Latest Discussions : Roofing & Siding


04:41PM | 10/21/02
Member Since: 10/20/02
2 lifetime posts
We're going to have our roofing replaced with new shingles because a few shingles would go off when there are strong wind in the spring each year. We have spend ~$75 to have them repaired. My wife thinks the old roof (~10 years old) is not of high quality and it needs to be replaced.

We had 2-3 roofer estimated and the cheapest one would put the new shingles on top of the old ones. I wonder if there is any disadvantage doing it this way?

Also, will a new roof be able to stand the strong wind in next spring? We live in Cincinnati.

Thanks for your help,


Jay J

04:18PM | 11/07/02
Member Since: 10/26/00
782 lifetime posts
Hi waterfall_zen,

If you're going to live in the house for the next 30+ years, I'd get a 30 year shingle AND have the existing shingles removed. If you're going to move soon, then just go over top.

There are Building Code issues. Make sure your roof can carry the WEIGHT of the 2 layers. The disadvantage is that the top layer may not lay very well on top of the bottom layer. If the bottom layer is EXTREMELY aged, I'd definitely remove it.

Wind is a problem in a lot of places. That's why I recommend a heavy shingle such as a 30 year shingle. You can always use a dab of black roofing caulk under the first few rows of shingles at the roof line and rake edges to help keem them down.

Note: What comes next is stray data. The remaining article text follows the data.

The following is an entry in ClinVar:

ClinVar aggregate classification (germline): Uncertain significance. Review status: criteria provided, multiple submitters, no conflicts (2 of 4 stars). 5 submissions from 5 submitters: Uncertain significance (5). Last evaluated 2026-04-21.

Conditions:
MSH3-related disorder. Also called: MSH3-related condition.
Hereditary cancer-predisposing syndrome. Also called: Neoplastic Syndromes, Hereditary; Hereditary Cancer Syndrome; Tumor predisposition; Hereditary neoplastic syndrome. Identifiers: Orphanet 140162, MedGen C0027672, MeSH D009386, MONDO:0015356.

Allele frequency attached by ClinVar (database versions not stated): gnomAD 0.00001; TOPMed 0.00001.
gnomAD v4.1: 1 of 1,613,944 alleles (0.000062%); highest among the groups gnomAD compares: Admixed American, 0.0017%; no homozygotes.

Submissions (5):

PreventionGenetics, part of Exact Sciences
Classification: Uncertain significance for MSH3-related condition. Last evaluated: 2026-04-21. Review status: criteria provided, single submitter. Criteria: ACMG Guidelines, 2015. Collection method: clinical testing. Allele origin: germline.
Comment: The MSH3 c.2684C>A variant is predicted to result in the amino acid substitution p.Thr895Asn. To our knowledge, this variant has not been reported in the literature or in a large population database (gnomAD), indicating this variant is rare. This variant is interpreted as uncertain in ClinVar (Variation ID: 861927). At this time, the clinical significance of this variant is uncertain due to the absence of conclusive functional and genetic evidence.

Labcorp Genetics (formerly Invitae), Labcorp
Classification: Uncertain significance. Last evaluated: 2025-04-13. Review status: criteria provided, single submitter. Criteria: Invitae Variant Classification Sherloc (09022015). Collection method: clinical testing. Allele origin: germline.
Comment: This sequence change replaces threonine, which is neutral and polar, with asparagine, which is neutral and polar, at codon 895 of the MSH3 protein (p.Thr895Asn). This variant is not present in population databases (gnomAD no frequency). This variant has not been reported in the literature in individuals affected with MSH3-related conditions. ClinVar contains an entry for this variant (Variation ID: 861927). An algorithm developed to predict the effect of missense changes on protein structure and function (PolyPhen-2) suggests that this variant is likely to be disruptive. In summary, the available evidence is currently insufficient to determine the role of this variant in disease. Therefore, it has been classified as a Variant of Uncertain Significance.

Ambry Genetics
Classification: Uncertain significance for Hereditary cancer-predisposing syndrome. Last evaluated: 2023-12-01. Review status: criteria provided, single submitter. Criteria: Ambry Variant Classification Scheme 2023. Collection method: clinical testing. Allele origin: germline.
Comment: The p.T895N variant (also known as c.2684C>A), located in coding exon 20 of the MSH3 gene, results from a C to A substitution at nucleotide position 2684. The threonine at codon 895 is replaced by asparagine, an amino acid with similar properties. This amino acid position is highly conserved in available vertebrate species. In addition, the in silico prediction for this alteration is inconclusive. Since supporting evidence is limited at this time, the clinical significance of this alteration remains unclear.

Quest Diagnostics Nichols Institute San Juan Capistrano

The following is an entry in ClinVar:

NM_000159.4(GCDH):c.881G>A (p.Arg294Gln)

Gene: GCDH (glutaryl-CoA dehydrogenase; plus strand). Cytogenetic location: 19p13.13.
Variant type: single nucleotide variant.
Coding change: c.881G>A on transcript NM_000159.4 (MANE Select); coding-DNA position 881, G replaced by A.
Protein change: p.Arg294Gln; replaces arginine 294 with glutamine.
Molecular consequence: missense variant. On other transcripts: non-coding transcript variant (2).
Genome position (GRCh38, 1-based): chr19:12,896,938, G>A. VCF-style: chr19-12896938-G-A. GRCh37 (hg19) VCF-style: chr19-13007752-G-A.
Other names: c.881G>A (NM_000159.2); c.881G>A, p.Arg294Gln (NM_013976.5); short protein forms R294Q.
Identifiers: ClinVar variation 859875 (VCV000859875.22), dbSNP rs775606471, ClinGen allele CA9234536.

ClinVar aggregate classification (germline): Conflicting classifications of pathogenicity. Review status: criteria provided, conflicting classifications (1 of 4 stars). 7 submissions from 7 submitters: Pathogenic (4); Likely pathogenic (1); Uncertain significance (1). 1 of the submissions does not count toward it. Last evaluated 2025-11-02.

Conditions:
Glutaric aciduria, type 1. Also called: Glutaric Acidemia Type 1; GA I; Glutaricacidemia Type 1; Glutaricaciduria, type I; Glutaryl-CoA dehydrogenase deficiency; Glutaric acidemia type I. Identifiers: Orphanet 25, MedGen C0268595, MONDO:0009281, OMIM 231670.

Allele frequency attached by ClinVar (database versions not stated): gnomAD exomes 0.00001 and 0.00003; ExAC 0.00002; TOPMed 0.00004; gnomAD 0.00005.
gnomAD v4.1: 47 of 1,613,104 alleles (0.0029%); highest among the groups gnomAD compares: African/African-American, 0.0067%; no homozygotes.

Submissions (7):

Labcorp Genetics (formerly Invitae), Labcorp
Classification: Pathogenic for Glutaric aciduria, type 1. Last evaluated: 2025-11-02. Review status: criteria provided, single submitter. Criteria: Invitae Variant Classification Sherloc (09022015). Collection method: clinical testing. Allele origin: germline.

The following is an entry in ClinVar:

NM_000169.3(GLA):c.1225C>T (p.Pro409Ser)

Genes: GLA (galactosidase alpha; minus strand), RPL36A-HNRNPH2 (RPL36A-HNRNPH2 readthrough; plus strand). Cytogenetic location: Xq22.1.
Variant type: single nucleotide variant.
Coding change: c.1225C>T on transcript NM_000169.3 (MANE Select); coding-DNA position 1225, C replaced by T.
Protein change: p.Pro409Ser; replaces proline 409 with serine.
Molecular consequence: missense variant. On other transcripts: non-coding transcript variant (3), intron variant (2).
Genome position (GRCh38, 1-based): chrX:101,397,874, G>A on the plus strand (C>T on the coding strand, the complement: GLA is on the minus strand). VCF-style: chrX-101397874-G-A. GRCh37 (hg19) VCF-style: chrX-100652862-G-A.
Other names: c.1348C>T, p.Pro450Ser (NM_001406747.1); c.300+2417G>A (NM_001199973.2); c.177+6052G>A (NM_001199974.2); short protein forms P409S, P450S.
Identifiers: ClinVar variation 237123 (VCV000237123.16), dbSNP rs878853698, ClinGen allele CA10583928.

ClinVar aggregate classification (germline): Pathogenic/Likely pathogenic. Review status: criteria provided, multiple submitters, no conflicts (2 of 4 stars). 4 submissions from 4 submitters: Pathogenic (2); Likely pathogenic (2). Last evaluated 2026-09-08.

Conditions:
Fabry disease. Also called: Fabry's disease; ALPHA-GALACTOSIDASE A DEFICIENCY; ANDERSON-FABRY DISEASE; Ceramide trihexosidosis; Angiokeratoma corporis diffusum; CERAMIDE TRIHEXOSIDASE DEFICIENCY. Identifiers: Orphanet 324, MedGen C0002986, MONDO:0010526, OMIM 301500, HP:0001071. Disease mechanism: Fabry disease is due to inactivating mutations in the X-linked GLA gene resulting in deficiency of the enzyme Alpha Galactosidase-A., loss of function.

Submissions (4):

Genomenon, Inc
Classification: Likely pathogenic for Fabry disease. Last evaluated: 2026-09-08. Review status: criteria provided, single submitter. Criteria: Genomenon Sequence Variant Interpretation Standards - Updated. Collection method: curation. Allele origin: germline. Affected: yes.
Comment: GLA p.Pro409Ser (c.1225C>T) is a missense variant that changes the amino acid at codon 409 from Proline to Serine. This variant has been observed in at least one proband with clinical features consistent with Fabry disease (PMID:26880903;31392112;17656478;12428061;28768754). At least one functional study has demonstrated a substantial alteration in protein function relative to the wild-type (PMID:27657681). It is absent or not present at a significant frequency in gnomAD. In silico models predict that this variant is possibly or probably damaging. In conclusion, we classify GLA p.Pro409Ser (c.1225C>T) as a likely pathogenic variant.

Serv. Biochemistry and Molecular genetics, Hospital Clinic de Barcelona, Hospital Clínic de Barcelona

My best to ya and hope this helps.

Jay J -Moderator

PS: God Bless America

PPS: You'll get what you pay for ...


04:51PM | 11/07/02
Member Since: 11/06/02
1278 lifetime posts
You might ask the other roofers why they don't consider laying over the old.
It is accepted and common in some parts of the country and viewed with disdain in others. There are definitely judgement calls to be made by the installer.

Most manufacturers will void the warrantee on new shingles if you make a claim when the shingles are applied over and older roof.


12:13PM | 09/22/18
Do you know where I can get a couple of bundles of hand-split, heavy duty (thick) cedar roof shakes in Denver?

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